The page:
The Dangerous Link Between Smoking and Diabetes

The Risk of Smoking

Smoking and DiabetesIf you have already been diagnosed with diabetes you might be aware that your condition can have an impact on your likelihood of developing other health issues, some of which can be life-threatening.

What you might not know is that even if you have not yet been diagnosed with diabetes, being a smoker puts you at a higher risk of developing the condition.

More and more experts are becoming convinced that smoking is a risk factor for type 2 diabetes — it’s thought that smoking is linked to insulin resistance, which can lead to diabetes.

Smoking has also been shown to deteriorate the metabolism of glucose and may also be linked to higher BMI index readings. The BMI index identifies those who are overweight or obese, factors which are known to raise the risk of people developing type 2 diabetes.

A recent review of 25 studies into the relationship between actively smoking and a diagnosis of diabetes found that all but one of those studies did reveal a link between the two.

Experts who led this review estimated that 12% of all cases of type 2 diabetes in the US are attributable to smoking. The risk increases with the number of cigarettes smoked.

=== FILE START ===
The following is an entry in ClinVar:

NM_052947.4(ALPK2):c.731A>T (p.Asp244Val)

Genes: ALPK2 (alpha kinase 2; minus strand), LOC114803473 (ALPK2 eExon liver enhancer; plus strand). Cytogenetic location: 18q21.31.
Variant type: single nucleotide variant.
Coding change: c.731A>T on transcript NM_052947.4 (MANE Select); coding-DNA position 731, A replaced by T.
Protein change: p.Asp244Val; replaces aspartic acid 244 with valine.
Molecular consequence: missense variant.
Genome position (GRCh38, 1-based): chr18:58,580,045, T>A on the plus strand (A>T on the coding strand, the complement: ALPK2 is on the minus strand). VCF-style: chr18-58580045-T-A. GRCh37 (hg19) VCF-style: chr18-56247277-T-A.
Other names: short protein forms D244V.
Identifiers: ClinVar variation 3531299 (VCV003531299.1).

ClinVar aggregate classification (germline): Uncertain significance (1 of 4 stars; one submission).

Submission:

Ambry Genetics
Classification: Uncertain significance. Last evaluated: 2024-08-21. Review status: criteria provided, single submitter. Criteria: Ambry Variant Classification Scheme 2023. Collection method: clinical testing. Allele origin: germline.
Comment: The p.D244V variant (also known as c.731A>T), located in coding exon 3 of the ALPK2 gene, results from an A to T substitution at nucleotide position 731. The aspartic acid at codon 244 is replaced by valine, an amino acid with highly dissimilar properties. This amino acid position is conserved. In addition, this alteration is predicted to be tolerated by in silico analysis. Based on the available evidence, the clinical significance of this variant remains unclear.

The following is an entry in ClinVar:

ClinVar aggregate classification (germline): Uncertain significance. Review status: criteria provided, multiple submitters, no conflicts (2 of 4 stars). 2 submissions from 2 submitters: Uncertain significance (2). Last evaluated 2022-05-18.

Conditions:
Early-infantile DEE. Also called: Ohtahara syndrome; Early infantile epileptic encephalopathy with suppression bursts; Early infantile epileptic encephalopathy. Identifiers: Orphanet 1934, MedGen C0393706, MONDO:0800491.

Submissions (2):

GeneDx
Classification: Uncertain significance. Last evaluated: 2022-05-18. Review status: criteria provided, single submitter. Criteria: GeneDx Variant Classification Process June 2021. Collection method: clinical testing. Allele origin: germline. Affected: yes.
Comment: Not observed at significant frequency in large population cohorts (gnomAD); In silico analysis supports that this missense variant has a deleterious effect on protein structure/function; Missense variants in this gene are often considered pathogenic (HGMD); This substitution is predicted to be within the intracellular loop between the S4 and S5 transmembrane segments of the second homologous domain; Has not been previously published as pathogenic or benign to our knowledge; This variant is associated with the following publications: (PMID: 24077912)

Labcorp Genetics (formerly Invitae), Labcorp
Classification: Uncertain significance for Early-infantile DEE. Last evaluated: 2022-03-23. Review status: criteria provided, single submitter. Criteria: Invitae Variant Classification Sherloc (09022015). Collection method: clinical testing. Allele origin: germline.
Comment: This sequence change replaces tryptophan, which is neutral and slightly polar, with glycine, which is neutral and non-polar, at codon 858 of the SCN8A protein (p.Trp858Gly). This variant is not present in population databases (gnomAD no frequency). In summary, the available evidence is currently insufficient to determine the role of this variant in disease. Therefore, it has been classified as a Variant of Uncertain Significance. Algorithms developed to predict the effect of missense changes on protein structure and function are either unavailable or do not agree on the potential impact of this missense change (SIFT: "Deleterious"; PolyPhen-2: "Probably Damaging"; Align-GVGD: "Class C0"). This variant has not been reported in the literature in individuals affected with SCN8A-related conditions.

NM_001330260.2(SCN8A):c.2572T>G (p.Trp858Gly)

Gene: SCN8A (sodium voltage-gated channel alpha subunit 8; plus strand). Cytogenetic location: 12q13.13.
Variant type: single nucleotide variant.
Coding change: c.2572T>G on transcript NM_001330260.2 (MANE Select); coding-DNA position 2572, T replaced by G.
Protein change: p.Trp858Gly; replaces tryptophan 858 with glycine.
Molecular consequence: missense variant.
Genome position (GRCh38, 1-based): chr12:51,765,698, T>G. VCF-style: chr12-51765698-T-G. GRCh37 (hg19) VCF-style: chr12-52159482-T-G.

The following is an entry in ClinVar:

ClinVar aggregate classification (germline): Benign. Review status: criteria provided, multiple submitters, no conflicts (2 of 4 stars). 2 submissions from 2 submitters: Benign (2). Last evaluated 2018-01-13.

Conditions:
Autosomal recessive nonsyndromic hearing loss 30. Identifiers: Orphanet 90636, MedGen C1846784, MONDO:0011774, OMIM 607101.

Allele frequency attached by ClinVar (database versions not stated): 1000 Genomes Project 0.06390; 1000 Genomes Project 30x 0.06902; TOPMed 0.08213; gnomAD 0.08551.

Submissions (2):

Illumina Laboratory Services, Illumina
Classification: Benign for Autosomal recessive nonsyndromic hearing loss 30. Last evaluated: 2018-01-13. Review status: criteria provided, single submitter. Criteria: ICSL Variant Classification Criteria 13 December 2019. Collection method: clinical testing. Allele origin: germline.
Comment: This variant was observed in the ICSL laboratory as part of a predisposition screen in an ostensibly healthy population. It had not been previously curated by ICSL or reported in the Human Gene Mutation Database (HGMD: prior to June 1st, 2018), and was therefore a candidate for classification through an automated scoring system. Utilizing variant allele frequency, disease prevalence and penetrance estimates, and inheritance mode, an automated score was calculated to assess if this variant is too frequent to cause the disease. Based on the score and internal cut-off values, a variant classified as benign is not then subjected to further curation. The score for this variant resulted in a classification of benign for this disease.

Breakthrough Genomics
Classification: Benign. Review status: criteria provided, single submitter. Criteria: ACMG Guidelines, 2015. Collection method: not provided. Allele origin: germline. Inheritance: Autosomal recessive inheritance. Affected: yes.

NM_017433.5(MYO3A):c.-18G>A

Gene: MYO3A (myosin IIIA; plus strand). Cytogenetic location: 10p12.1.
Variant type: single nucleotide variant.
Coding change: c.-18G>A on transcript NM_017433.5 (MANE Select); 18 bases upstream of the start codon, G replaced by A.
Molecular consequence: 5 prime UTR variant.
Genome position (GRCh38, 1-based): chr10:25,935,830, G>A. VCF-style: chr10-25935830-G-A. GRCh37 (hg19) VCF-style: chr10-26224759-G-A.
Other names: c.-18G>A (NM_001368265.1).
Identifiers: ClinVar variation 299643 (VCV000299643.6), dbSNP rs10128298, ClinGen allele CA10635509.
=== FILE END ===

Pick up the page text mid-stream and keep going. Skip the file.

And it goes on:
One study revealed that women who smoke 40 cigarettes a day have a 74% increased risk of developing diabetes while men smoking the same number have a 45% increased risk. It’s also believed that exposure to secondhand smoke may also be a risk factor.


Smoking With Diabetes

As well as leading to diabetes, smoking can make diabetes worse.

Heart Disease

If you are a smoker you might already know that the habit increases your risk of circulation and heart problems and the likelihood of stroke. What you might not realize is that if you are a smoker with diabetes your risk of stroke, cardiac and circulation problems doubles.

Smoking and diabetes increase the risk of heart disease in very similar ways, damaging the walls of your arteries,  so putting the two together increases the risk of developing such problems dramatically.

Poorly controlled diabetes leads to high levels of glucose in the blood, which damages artery walls. Smoking can also narrow arteries and affect the circulation of blood. If this happens in the coronary artery — the one that takes blood and oxygen to the heart — this can cause a heart attack.

Next page: three more complications smoking with diabetes can cause.

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